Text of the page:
The judging takes place on just a small part of the circuit, a few linking corners that provide good viewing, and opportunities for drifting. The rest of the circuit is irrelevant, except as it pertains to controlling the temperature of the tires and setting the car up for the first judged corner. In the tandem passes, the lead driver often feints his or her entry to the first corner to upset the chase driver.
There are typically two sessions, a qualifying/practice session, and a final session. In the qualifying sessions, referred as Tansou (speed run), drifters get individual passes in front of judges (who may or may not be the final judges) to try and make the final 16. This is often on the day preceding the final.
The finals are tandem passes, referred as Tsuiso (chase attack). Drivers are paired off, and each heat comprises two passes, with each driver taking a turn to lead. The best of the 8 heats go to the next 4, to the next 2, to the final. The passes are judged as explained above, however there are some provisos such as:

· Overtaking the lead car under drift conditions almost always wins that pass.
· Overtaking the lead car under grip conditions automatically forfeits that pass.
· Spinning forfeits that pass, unless the other driver also spins.
· Increasing the lead under drift conditions helps to win that pass.
· Maintaining a close gap while chasing under drift conditions helps to win that pass.

Points are awarded for each pass, and usually one driver prevails. Sometimes the judges cannot agree, or cannot decide, or a crowd vocally disagrees with the judge's decision. In such cases more passes may be run until a winner is produced. Sometimes mechanical failure determines the battle's outcome, either during or preceding a heat. If a car cannot enter a tandem battle, the remaining entrant (who automatically advances) will give a solo demonstration pass. In the event of apparently close or tied runs, crowds often demonstrate their desire for another run with chants of 'one more time'.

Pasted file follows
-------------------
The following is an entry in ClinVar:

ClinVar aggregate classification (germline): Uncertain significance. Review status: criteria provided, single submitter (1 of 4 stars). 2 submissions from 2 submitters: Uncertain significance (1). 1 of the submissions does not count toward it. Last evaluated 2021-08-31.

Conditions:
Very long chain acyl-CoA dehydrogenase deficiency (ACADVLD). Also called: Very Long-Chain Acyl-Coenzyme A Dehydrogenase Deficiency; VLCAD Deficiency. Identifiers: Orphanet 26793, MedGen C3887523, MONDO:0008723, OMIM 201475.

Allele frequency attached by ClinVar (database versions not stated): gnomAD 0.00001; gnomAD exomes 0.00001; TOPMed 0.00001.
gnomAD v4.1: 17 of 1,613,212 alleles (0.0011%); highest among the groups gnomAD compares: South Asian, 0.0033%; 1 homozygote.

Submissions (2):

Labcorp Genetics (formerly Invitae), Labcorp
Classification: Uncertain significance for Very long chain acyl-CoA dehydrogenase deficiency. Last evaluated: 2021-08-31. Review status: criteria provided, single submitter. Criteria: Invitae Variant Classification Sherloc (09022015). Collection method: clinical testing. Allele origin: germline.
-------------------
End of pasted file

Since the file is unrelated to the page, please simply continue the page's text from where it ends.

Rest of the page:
There is some regional variation, for example in Australia, the chase car is judged on how accurately it mimics the drift of the lead car, as opposed to being judged on its own merit. Other variations of the tansou/tsuiso and the tansou only method is the multi car group judging, seen in the Drift Tengoku videos where the four car team is judged in groups.


Usually, drift cars are light to moderate weight, rear-wheel-drive coupes and sedans. In Japan and worldwide, the most common drift machines are the Nissan Silvia/180SX/200SX, Toyota AE86, Mazda RX-7, Nissan A31 Cefiro, Nissan C33 Laurel, Nissan Skyline (RWD versions), Nissan Z-car, Toyota Altezza, Toyota Chaser, Toyota Mark II, Toyota MZ20 Soarer, Honda S2000, Toyota Supra (MKIV), Ford Mustang and Mazda Miata. US drift competitions feature local versions of those cars (such as the Nissan 240SX and Toyota Corolla GT-S). Drifters in other countries often use local favorites, such as the early Ford Escort (UK and Ireland), BMW 3 Series (other parts of Europe), Porsche, early Opel cars, the later Russian market Lada (Hungary) or Volvo 700 series (Scandinavia), modified Proton cars (Malaysia) and the Holden Commodore in Australia.